Arguments will be heard in the spring, ans in a perfect storm of timing the ruling is expected in late June, right at the end of what's sure to be the biggest Pride Month ever.
Marriage equality opponents were remarkably silent Friday. It took Bob Vander Plaats nearly 72 hours before emerging from his cave with the other Neanderthals over at the famIly leader to pronounce:
We do not think that the U.S. Supreme Court will overturn its own precedent from Baker v. Nelson in 1972 which upheld the statute in Minnesota prohibiting same-s*x couples from marrying. Baker v. Nelson concluded that “marriage is the union of man and woman” and as an institution, “is as old as the book of Genesis”.The self-censorship is just precious, Bob.
Smart Republicans are staying quiet, too. They're still too chicken-(self censorship again) to confront the BVP base, which is too small to control a nation bat large enough to dominate their party. But they can read the demographics as well as Democrats can and, as George Will said this weekend, “Quite literally, the opposition to gay marriage is dying.”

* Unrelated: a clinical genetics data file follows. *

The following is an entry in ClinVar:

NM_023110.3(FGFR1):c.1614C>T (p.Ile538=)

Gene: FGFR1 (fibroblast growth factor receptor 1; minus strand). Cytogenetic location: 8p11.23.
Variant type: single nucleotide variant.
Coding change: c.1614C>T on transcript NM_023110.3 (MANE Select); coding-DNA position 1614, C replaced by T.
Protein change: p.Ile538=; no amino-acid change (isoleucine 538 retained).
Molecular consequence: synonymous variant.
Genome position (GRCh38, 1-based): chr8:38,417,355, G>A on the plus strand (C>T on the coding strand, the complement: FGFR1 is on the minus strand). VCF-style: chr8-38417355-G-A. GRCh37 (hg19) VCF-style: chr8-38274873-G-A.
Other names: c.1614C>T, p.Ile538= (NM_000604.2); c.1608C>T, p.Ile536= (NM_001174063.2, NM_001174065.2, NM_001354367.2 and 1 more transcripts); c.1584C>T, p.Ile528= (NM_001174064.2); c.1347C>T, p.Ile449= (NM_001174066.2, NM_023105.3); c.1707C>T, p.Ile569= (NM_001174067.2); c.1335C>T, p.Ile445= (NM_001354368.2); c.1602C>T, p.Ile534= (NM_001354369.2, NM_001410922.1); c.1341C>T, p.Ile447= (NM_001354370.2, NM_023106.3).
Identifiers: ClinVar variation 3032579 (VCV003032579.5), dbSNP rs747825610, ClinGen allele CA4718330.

Supporters of marriage equality, in contrast, were loud... but not celebrating yet.
See, the finality of the Supreme Court is scary. And seven months is a very. long. time. to. wait. The New York Times (via Towleroad):
The fact that the Supreme Court is hearing the cases hardly means it is about to ratify same-sex marriage. As supporters and opponents said in interviews, the court might well use these cases to find that there is no constitutional protection for same-sex marriage.
“There is no question that it is a risk,” said Lt. Gov. Gavin Newsom of California. “If they nationalize it and reject it, that’s going to take decades to come back to the court.”
Jubilation was tempered with apprehension as the implications of the decision were discussed across the country.
“That the Supreme Court is taking this up is truly exhilarating, but I’m very nervous and unnerved by the possibilities of what could come out of this,” said Don Romesburg, 42, an associate professor of women and gender studies at Sonoma State University.
“It is frightening to have our basic rights as citizens in the hands of just nine people, when four or five of them are deeply ambivalent, at best, about our very existence..."Anthony Kennedy is unpredictable. Liberals got lucky with John Roberts once on the health care ruling, and that may not happen again.
But the worst that can happen is an unnecessary delay in the inevitable. "This is high risk and high reward," Iowa City's Zach Wahls wrote Friday. "And fortune favors the bold."